• Pat Birnie

This is why I appreciate my parents more every single day.

Updated: Aug 12, 2021



This blog is not really related to Pro-Aging....or is it?


Most of you, my friends and readers are approaching that "pro-aging" stage of life. Many have children that are into their teens or adults. I have 4 kids ranging from 29-39 and lot's of 'bonus' kids - my husband's boys, all the spouses & partners...It's a big family for which I am so grateful. With all of those hearts, there is always one that is hurting, because, well - that's life.


I came across the quote, "What makes night within us may leave stars", in a book recently, and it gave me pause. I love quotes; I collect them and often go back to them for inspiration. This one confused me; after rereading it several times, it was set aside. There was a poetry to the words, but I really didn't know what it meant.


Finally I decided that what it means to me relates to wisdom that comes from the darkest of times. Yes...."what makes night within us may leave stars" describes the growth, wisdom and positivity that emerges from the challenges of life. (if you look up the meaning of the quote, it says something different, but I'll stick with my interpretation)


I don't know at what point I realized that this parenting gig just never ever ends! I feel so bad for the endless pain I must have put my parents through with all my terrible decisions that resulted in really challenging times for me. Finally realizing that every time our child is hurting, we hurt..I really hope I thanked them (and apologized!) frequently enough. I kept thinking that parenting would get easier, but...no, it does not. The little kid phase is physically hard, but typically little kids = little problems. The more they spread their wings the more vulnerable they are. A few months back my daughter called me while she was watching her 7 year old struggle through his first hockey practice. The others on the ice were mostly staying upright. Our guy was falling a lot and seemed to be really struggling. When she said "my mom heart is hurting" I totally got it!! Boy that mom heart goes through a lot. (Great ending to this story - thankfully this trooper has endless confidence and came off the ice saying "I was pretty good wasn't I?"!! )


At some point in life we realize that no one escapes the pain of loss, heartbreak, failure and disappointment, usually multiple episodes through a lifetime. Is it not bad enough to have to suffer through these ordeals ourselves but really, why do we have to go through this pain as each of our child experiences sad times? I really am grateful that my children call me when they have a challenge, or when something goes wrong. I am honoured that I'm the one they reach to when they experience a loss, get their heart broken, lose a pet, struggle at work, and the list goes on. But holy smokes, it brings new life to the expression "I feel your pain" doesn't it?


I do wish that I had some kind of armour. I can listen, cry with them, very occasionally have words of advice but there is not much more I can do. Is there? Really...I'd love some input here - Email me at patbirnie55@gmail.com with your coping mechanisms.


I recently read a wonderful book by Lori Gottlieb, a psychotherapist. "Maybe You Should Talk to Someone" details some challenging cases she has treated, as well as her own experience with therapy. The description of the Psychological Immune System particularly intrigued me and provides brilliant insights on recovery. We have a “psychological immune system as well as a physiological immune system”. This is 'gold', and her brilliant explanation is paraphrased below:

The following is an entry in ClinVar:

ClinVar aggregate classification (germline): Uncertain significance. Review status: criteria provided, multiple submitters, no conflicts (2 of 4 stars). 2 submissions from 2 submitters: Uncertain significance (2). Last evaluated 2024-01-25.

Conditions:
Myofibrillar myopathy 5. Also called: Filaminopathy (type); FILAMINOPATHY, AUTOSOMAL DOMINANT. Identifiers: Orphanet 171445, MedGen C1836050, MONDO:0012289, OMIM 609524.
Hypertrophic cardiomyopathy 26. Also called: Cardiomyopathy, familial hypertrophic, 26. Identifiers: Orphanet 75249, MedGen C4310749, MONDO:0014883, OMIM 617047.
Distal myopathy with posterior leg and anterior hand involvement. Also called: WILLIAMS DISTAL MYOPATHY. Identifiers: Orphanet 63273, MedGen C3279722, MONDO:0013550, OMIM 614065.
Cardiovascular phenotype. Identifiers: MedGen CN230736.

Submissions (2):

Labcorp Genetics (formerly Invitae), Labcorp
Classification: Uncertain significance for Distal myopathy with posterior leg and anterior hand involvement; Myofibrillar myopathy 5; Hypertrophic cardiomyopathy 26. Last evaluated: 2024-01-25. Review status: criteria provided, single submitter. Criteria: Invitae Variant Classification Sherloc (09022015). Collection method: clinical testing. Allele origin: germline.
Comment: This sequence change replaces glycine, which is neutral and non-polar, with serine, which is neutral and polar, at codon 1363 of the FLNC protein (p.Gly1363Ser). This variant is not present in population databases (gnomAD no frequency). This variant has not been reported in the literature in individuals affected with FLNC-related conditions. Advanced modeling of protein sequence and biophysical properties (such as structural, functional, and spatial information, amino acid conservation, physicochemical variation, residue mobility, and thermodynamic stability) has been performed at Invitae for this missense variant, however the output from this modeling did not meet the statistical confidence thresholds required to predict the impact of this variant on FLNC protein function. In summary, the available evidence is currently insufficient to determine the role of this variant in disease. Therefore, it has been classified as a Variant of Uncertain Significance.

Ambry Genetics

Just as your physiological immune system helps you recover from physical attack, your brain helps you recover from psychological attack. A series of studies at Harvard found that in responding to challenging life events from devastating (losing a loved one, becoming handicapped) to difficult (divorce, job loss), people do better than they anticipate.


They think they’ll never love again, but they do. They think they’ll never laugh again, but they do, often sooner than expected…and possibly eliciting a guilt response. There’s another related concept called impermanence. In pain, we feel the agony will last forever. But feelings are more like weather systems, they blow in and they blow out. Just because you feel sad at this minute, doesn’t mean you’ll feel that way in ten minutes, this afternoon or next week. Hearing a certain song, or having a fleeting memory may plunge you into momentary despair but another song or memory may bring intense joy.

When you “don’t know what to say” or feel like your pain will never go away, reminding yourself of the impermanence may provide a little solace. Thank you Lori Gottlieb for sharing your wisdom.


I certainly know, at this stage of life, that the hurt eases sooner than expected. i also know that when my kids hurt, I ache, lose sleep and feel helpless.


Will it help to tell the heart-broken, that they will assuredly feel better and will love again? When you have experienced unimaginable loss, do you believe that it will ease? Does this knowledge tend to come with maturity? How do you deal with your loved ones' hurt? Does it pierce you to the bone? Again, let's share - how does your childrens' pain impact you - let me know at patbirnie55@gmail.com !


Finally, mom & dad -- I appreciate everything you did for me, and realize that you suffered along with me. I'm sorry and I thank you.

38 views0 comments

Recent Posts

See All